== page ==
By Wiebke Hollersen and Dirk Kurbjuweit
Not everyone agrees. Last spring the local Green Party hosted an event in the Wrangelkiez part of the Kreuzberg neighborhood. It was called: "Help, the Tourists Are Coming."
Mysliwska, located on Schlesische Strasse in the Wrangelkiez, is a typical Kreuzberg bar. Instead of a sleek designer interior, its fashionably dilapidated style features second-hand furniture, wallpaper peeling from the walls and an uneven floor. Polish beer is on tap, and the view through the windows is of a building wall with the words "Fuck all of you" sprayed across it in misspelled German.
In the past, artists stood on both sides of the bar. They knew perfectly well that they were the avant-garde, and they hoped that someone else would eventually notice. Kreuzberg, which was popular with West Berlin left-wingers and artists before the fall of the Wall, has long had a reputation as a place where one could enjoy long nights of drinking and debauchery. But in the old days the drinkers were politically active, avant garde and individualistic. They helped create the myth of Berlin's decadent nightlife.
In the 1990s, the former East Berlin suddenly became a hipster playground and club culture boomed. The legendary club Tresor is the birthplace of German techno. Then came Berghain, which some have called the world's best club. More recently, everyone has been raving about Kater Holzig, a place that takes the Berlin myth and builds upon it. The bar, housed in an old factory, comes complete with graffiti, iron sculptures, good food and a dance floor.
Welcome to Partytown
The myth is one thing, but what it entails is something completely different. When you leave the Mysliwka bar, you don't step into an ordinary Berlin street, but into an area one could call Partytown.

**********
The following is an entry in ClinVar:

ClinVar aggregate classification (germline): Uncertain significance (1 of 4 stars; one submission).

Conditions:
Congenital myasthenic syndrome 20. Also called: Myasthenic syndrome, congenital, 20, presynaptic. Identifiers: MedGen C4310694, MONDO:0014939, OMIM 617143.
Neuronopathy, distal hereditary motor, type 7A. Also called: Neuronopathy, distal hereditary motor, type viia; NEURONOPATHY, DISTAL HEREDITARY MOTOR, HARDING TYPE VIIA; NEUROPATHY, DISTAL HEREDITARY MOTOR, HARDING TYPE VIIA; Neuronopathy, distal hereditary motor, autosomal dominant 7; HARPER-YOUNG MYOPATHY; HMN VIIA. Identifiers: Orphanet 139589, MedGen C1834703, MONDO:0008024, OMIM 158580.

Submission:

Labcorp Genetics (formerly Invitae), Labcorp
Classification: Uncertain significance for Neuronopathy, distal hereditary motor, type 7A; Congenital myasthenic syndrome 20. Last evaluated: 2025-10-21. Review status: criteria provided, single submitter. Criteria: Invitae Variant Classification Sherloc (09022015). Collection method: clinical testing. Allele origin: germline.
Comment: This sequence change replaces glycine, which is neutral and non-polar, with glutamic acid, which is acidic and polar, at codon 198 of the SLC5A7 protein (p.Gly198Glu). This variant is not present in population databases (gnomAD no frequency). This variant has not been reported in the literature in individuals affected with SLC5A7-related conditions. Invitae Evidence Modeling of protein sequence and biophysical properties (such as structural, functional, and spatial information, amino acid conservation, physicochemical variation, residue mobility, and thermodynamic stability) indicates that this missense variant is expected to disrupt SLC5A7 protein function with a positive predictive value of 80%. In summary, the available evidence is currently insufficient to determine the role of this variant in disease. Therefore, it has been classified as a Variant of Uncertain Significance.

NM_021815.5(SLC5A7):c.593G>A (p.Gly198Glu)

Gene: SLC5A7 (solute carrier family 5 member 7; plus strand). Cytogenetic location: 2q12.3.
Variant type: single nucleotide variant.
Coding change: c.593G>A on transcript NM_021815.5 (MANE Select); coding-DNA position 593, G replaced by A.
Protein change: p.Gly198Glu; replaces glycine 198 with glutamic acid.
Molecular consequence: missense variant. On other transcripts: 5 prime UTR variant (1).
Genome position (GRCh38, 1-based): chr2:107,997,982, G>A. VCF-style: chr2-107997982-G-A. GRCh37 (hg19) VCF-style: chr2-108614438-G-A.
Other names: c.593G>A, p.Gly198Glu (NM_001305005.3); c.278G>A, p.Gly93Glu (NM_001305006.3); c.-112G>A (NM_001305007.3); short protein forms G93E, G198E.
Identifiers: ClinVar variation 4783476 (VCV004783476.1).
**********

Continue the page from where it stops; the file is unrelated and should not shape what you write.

Partytown consists mainly of a combination of restaurants and cocktail lounges or bars, places that serve kebabs, pizza and burgers, places that are supposed to seem somehow Asian but are in fact blandly international. Places that are able to keep their happy hour going all night long. Low prices are obligatory.
Partytown also consists of convenience stores known in Berlin as "Späti," which stay open until the early morning hours and sell 25 types of beer in glass refrigerators. After all, no bar sells beer cheaper than the beer you drink on the street. The convenience stores have turned the street into a bar and have spawned a separate nighttime economy. The bottles that aren't smashed are collected by weary-looking men with wheeled shopping bags, who take them back to the store to get the deposit (usually 0.08 per bottle).
The main street of Partytown is the Oberbaum Bridge, which connects Kreuzberg with Friedrichshain. Friedrichshain's counterpoint to the Wrangelkiez is Simon-Dach-Strasse, a street lined with one anonymous bar after the next. The yellow U1 subway crosses the Oberbaum Bridge, taking revelers from one bar to the next. The people on the bridge are drinking their umpteenth bottle of beer of the night. Men urinate into the Spree River or against the bridge itself. The whole place smells like a toilet.
The new Berlin is taking shape on nights like this. Parts of the Wrangelkiez have already been taken over, as has Oranienstrasse in Kreuzberg, a famous street for nightlife in the former West Berlin, and Oranienburger Strasse in Mitte in the former East Berlin, which was popular with revelers after the fall of the Wall. Partytown is sucking the authenticity out of the city. No Berliner worth his salt would spend an evening partying on Simon-Dach-Strasse. The nightlife scenes are separating, as budget tourists party away in their own world, without any contact to the real Berlin.
Moving to Neukölln
But the Berlin frontier is still on the move. It has already crossed the Landwehr Canal and reached the Neukölln district. It's a neighborhood that has long been associated in many people's minds with an array of unflattering stereotypes and clichés. According to observers like the bestselling German author Thilo Sarrazin, who rails against Muslim immigrants, Neukölln is full of uneducable children and Turks who fight Lebanese immigrants with knives. It's a place where ethnic Germans are supposedly harassed for speaking German, and almost anyone who isn't selling fruits and vegetables or working at a kebab stand is living on welfare. Until recently, no one in his right mind would have chosen to move there.